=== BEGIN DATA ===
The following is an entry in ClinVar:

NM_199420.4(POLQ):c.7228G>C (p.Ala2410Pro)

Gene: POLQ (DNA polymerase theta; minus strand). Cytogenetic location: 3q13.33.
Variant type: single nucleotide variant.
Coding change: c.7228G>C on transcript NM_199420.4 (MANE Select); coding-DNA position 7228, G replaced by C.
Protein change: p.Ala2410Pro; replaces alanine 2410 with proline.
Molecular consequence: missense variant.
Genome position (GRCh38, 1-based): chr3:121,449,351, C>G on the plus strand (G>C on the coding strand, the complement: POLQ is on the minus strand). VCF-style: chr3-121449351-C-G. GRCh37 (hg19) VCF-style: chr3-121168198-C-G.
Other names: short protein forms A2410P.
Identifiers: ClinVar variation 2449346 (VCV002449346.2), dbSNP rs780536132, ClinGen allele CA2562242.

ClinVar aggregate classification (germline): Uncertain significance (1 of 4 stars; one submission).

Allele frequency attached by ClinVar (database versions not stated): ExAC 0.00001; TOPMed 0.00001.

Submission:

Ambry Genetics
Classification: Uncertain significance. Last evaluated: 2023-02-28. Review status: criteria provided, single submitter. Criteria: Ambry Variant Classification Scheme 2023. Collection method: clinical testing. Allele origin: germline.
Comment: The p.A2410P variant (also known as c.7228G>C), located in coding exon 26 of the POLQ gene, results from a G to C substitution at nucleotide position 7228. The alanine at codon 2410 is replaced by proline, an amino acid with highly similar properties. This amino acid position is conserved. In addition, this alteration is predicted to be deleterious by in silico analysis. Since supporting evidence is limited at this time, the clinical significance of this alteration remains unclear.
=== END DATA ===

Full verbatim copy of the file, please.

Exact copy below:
The following is an entry in ClinVar:

NM_199420.4(POLQ):c.7228G>C (p.Ala2410Pro)

Gene: POLQ (DNA polymerase theta; minus strand). Cytogenetic location: 3q13.33.
Variant type: single nucleotide variant.
Coding change: c.7228G>C on transcript NM_199420.4 (MANE Select); coding-DNA position 7228, G replaced by C.
Protein change: p.Ala2410Pro; replaces alanine 2410 with proline.
Molecular consequence: missense variant.
Genome position (GRCh38, 1-based): chr3:121,449,351, C>G on the plus strand (G>C on the coding strand, the complement: POLQ is on the minus strand). VCF-style: chr3-121449351-C-G. GRCh37 (hg19) VCF-style: chr3-121168198-C-G.
Other names: short protein forms A2410P.
Identifiers: ClinVar variation 2449346 (VCV002449346.2), dbSNP rs780536132, ClinGen allele CA2562242.

ClinVar aggregate classification (germline): Uncertain significance (1 of 4 stars; one submission).

Allele frequency attached by ClinVar (database versions not stated): ExAC 0.00001; TOPMed 0.00001.

Submission:

Ambry Genetics
Classification: Uncertain significance. Last evaluated: 2023-02-28. Review status: criteria provided, single submitter. Criteria: Ambry Variant Classification Scheme 2023. Collection method: clinical testing. Allele origin: germline.
Comment: The p.A2410P variant (also known as c.7228G>C), located in coding exon 26 of the POLQ gene, results from a G to C substitution at nucleotide position 7228. The alanine at codon 2410 is replaced by proline, an amino acid with highly similar properties. This amino acid position is conserved. In addition, this alteration is predicted to be deleterious by in silico analysis. Since supporting evidence is limited at this time, the clinical significance of this alteration remains unclear.